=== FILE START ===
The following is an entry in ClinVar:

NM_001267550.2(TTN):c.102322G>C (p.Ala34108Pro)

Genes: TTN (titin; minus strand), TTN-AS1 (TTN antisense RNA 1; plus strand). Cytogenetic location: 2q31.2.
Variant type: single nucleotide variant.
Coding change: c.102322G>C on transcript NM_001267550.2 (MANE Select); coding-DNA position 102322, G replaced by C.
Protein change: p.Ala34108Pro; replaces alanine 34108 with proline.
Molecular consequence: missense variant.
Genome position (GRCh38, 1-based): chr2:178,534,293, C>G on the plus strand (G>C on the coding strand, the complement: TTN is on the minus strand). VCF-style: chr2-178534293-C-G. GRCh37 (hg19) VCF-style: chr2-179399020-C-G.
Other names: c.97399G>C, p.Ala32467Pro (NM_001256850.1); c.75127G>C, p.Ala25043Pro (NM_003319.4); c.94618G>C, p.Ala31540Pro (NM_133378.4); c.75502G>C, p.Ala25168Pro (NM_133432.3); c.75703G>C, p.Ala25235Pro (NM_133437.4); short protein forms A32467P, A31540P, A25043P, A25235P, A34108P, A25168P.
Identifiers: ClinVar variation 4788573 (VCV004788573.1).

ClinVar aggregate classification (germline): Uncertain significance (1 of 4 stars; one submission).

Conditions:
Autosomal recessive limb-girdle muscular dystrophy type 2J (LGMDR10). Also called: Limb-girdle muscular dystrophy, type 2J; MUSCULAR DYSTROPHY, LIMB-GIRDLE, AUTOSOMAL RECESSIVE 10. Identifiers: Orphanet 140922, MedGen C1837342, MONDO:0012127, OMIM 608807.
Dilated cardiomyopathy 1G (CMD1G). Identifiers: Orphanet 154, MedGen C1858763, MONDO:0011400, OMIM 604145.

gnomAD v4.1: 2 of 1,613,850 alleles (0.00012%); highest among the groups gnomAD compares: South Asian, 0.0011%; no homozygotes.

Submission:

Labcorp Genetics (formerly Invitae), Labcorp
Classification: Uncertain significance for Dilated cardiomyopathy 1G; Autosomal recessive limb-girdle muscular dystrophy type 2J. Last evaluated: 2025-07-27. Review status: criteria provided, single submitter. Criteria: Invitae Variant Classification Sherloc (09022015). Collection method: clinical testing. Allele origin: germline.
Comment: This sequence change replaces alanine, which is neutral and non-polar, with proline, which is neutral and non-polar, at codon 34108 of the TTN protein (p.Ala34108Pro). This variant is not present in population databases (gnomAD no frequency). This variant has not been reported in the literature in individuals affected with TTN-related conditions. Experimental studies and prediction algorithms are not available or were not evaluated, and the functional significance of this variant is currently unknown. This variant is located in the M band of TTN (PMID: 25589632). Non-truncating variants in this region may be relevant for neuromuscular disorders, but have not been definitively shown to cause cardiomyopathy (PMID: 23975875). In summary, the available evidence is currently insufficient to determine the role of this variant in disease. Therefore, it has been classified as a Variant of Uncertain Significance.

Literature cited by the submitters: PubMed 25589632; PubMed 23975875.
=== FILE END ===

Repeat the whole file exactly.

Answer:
The following is an entry in ClinVar:

NM_001267550.2(TTN):c.102322G>C (p.Ala34108Pro)

Genes: TTN (titin; minus strand), TTN-AS1 (TTN antisense RNA 1; plus strand). Cytogenetic location: 2q31.2.
Variant type: single nucleotide variant.
Coding change: c.102322G>C on transcript NM_001267550.2 (MANE Select); coding-DNA position 102322, G replaced by C.
Protein change: p.Ala34108Pro; replaces alanine 34108 with proline.
Molecular consequence: missense variant.
Genome position (GRCh38, 1-based): chr2:178,534,293, C>G on the plus strand (G>C on the coding strand, the complement: TTN is on the minus strand). VCF-style: chr2-178534293-C-G. GRCh37 (hg19) VCF-style: chr2-179399020-C-G.
Other names: c.97399G>C, p.Ala32467Pro (NM_001256850.1); c.75127G>C, p.Ala25043Pro (NM_003319.4); c.94618G>C, p.Ala31540Pro (NM_133378.4); c.75502G>C, p.Ala25168Pro (NM_133432.3); c.75703G>C, p.Ala25235Pro (NM_133437.4); short protein forms A32467P, A31540P, A25043P, A25235P, A34108P, A25168P.
Identifiers: ClinVar variation 4788573 (VCV004788573.1).

ClinVar aggregate classification (germline): Uncertain significance (1 of 4 stars; one submission).

Conditions:
Autosomal recessive limb-girdle muscular dystrophy type 2J (LGMDR10). Also called: Limb-girdle muscular dystrophy, type 2J; MUSCULAR DYSTROPHY, LIMB-GIRDLE, AUTOSOMAL RECESSIVE 10. Identifiers: Orphanet 140922, MedGen C1837342, MONDO:0012127, OMIM 608807.
Dilated cardiomyopathy 1G (CMD1G). Identifiers: Orphanet 154, MedGen C1858763, MONDO:0011400, OMIM 604145.

gnomAD v4.1: 2 of 1,613,850 alleles (0.00012%); highest among the groups gnomAD compares: South Asian, 0.0011%; no homozygotes.

Submission:

Labcorp Genetics (formerly Invitae), Labcorp
Classification: Uncertain significance for Dilated cardiomyopathy 1G; Autosomal recessive limb-girdle muscular dystrophy type 2J. Last evaluated: 2025-07-27. Review status: criteria provided, single submitter. Criteria: Invitae Variant Classification Sherloc (09022015). Collection method: clinical testing. Allele origin: germline.
Comment: This sequence change replaces alanine, which is neutral and non-polar, with proline, which is neutral and non-polar, at codon 34108 of the TTN protein (p.Ala34108Pro). This variant is not present in population databases (gnomAD no frequency). This variant has not been reported in the literature in individuals affected with TTN-related conditions. Experimental studies and prediction algorithms are not available or were not evaluated, and the functional significance of this variant is currently unknown. This variant is located in the M band of TTN (PMID: 25589632). Non-truncating variants in this region may be relevant for neuromuscular disorders, but have not been definitively shown to cause cardiomyopathy (PMID: 23975875). In summary, the available evidence is currently insufficient to determine the role of this variant in disease. Therefore, it has been classified as a Variant of Uncertain Significance.

Literature cited by the submitters: PubMed 25589632; PubMed 23975875.